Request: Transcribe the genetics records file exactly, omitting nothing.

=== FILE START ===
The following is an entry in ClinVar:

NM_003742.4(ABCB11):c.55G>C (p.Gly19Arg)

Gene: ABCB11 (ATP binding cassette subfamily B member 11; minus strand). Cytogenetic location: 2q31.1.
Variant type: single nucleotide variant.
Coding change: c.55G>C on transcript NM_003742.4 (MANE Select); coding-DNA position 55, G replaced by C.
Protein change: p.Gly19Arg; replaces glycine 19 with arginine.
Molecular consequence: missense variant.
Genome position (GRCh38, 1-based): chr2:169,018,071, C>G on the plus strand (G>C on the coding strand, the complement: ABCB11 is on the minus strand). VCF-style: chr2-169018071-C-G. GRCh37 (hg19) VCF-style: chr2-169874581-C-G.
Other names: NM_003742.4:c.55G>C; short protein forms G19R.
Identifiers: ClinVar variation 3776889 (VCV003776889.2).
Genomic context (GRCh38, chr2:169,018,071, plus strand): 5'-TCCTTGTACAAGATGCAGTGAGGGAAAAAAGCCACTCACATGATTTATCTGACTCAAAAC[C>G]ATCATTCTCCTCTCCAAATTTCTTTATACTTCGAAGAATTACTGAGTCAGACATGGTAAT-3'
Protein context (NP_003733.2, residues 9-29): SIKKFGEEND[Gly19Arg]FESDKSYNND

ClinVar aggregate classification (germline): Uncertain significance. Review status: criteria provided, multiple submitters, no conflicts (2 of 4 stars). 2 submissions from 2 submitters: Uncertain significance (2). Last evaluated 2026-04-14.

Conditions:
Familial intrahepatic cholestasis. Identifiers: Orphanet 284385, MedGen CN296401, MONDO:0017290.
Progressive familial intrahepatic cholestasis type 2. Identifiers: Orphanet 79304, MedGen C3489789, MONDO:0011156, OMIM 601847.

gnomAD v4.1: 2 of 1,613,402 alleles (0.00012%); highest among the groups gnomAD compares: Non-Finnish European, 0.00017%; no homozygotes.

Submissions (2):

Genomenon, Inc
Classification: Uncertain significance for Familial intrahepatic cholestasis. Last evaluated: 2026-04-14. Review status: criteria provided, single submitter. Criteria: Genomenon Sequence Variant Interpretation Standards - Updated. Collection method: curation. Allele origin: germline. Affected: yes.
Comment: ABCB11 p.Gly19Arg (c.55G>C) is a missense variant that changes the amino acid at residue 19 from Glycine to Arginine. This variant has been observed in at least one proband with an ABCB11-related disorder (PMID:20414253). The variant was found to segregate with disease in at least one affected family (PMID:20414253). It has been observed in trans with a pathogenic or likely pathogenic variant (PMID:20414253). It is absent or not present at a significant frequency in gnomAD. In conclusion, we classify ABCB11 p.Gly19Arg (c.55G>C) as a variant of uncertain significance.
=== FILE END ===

The following is an entry in ClinVar:

NM_003742.4(ABCB11):c.55G>C (p.Gly19Arg)

Gene: ABCB11 (ATP binding cassette subfamily B member 11; minus strand). Cytogenetic location: 2q31.1.
Variant type: single nucleotide variant.
Coding change: c.55G>C on transcript NM_003742.4 (MANE Select); coding-DNA position 55, G replaced by C.
Protein change: p.Gly19Arg; replaces glycine 19 with arginine.
Molecular consequence: missense variant.
Genome position (GRCh38, 1-based): chr2:169,018,071, C>G on the plus strand (G>C on the coding strand, the complement: ABCB11 is on the minus strand). VCF-style: chr2-169018071-C-G. GRCh37 (hg19) VCF-style: chr2-169874581-C-G.
Other names: NM_003742.4:c.55G>C; short protein forms G19R.
Identifiers: ClinVar variation 3776889 (VCV003776889.2).
Genomic context (GRCh38, chr2:169,018,071, plus strand): 5'-TCCTTGTACAAGATGCAGTGAGGGAAAAAAGCCACTCACATGATTTATCTGACTCAAAAC[C>G]ATCATTCTCCTCTCCAAATTTCTTTATACTTCGAAGAATTACTGAGTCAGACATGGTAAT-3'
Protein context (NP_003733.2, residues 9-29): SIKKFGEEND[Gly19Arg]FESDKSYNND

ClinVar aggregate classification (germline): Uncertain significance. Review status: criteria provided, multiple submitters, no conflicts (2 of 4 stars). 2 submissions from 2 submitters: Uncertain significance (2). Last evaluated 2026-04-14.

Conditions:
Familial intrahepatic cholestasis. Identifiers: Orphanet 284385, MedGen CN296401, MONDO:0017290.
Progressive familial intrahepatic cholestasis type 2. Identifiers: Orphanet 79304, MedGen C3489789, MONDO:0011156, OMIM 601847.

gnomAD v4.1: 2 of 1,613,402 alleles (0.00012%); highest among the groups gnomAD compares: Non-Finnish European, 0.00017%; no homozygotes.

Submissions (2):

Genomenon, Inc
Classification: Uncertain significance for Familial intrahepatic cholestasis. Last evaluated: 2026-04-14. Review status: criteria provided, single submitter. Criteria: Genomenon Sequence Variant Interpretation Standards - Updated. Collection method: curation. Allele origin: germline. Affected: yes.
Comment: ABCB11 p.Gly19Arg (c.55G>C) is a missense variant that changes the amino acid at residue 19 from Glycine to Arginine. This variant has been observed in at least one proband with an ABCB11-related disorder (PMID:20414253). The variant was found to segregate with disease in at least one affected family (PMID:20414253). It has been observed in trans with a pathogenic or likely pathogenic variant (PMID:20414253). It is absent or not present at a significant frequency in gnomAD. In conclusion, we classify ABCB11 p.Gly19Arg (c.55G>C) as a variant of uncertain significance.